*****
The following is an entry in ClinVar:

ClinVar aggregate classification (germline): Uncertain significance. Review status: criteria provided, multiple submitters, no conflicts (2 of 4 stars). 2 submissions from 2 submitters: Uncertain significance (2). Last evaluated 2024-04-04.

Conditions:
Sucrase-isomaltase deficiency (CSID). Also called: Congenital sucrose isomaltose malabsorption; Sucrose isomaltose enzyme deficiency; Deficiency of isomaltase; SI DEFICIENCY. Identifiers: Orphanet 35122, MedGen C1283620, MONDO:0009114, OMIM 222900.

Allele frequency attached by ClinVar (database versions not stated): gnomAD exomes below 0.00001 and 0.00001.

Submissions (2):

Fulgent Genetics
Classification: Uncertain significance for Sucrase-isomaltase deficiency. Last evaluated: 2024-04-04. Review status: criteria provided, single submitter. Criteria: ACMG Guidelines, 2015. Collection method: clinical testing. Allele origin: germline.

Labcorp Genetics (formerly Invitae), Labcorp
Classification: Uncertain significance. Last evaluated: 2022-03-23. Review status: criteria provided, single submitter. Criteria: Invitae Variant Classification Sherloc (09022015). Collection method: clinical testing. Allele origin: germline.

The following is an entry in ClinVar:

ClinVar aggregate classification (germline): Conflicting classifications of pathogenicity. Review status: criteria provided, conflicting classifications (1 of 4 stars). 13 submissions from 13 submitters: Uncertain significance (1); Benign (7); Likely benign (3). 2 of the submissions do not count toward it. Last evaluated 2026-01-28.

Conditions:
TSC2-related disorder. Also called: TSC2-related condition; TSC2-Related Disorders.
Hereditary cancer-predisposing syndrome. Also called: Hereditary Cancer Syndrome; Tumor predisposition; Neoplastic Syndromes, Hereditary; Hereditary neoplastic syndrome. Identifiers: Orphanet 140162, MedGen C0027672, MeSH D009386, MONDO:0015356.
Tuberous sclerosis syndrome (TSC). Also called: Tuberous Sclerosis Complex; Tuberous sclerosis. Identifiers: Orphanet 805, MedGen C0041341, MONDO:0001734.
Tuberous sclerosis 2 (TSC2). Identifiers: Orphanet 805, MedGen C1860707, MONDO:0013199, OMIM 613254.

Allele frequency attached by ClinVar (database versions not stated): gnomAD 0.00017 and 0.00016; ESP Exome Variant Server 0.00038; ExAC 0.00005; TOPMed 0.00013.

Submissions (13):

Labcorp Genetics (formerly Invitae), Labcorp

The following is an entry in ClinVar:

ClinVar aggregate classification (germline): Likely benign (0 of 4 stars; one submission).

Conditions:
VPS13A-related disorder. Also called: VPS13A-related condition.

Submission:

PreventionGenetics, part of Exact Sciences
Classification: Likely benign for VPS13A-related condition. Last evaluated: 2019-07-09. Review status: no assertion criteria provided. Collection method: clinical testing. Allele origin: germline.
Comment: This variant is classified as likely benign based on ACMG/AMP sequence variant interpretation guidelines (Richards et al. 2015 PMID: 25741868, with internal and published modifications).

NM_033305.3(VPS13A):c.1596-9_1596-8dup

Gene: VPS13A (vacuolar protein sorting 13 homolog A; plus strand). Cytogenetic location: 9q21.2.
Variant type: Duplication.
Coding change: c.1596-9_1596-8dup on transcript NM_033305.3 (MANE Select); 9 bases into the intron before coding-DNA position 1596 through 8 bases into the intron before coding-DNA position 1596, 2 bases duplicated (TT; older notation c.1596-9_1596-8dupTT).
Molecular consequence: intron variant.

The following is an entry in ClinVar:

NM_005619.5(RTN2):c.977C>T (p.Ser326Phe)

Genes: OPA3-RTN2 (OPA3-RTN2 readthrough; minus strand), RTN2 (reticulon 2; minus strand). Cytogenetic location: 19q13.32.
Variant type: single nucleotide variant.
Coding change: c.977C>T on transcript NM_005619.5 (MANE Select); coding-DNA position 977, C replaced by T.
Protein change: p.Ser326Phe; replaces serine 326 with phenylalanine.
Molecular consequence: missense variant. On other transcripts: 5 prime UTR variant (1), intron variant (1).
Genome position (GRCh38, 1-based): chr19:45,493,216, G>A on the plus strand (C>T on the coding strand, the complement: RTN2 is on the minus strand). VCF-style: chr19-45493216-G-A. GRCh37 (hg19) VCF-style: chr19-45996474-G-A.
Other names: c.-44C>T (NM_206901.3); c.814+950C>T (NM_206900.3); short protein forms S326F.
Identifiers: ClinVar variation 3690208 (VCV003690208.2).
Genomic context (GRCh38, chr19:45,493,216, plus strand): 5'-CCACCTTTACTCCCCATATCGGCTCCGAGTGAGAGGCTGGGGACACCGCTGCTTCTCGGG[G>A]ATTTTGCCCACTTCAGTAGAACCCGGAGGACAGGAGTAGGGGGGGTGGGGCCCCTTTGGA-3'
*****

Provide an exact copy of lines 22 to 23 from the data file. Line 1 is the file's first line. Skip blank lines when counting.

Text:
ClinVar aggregate classification (germline): Likely benign (0 of 4 stars; one submission).

Conditions: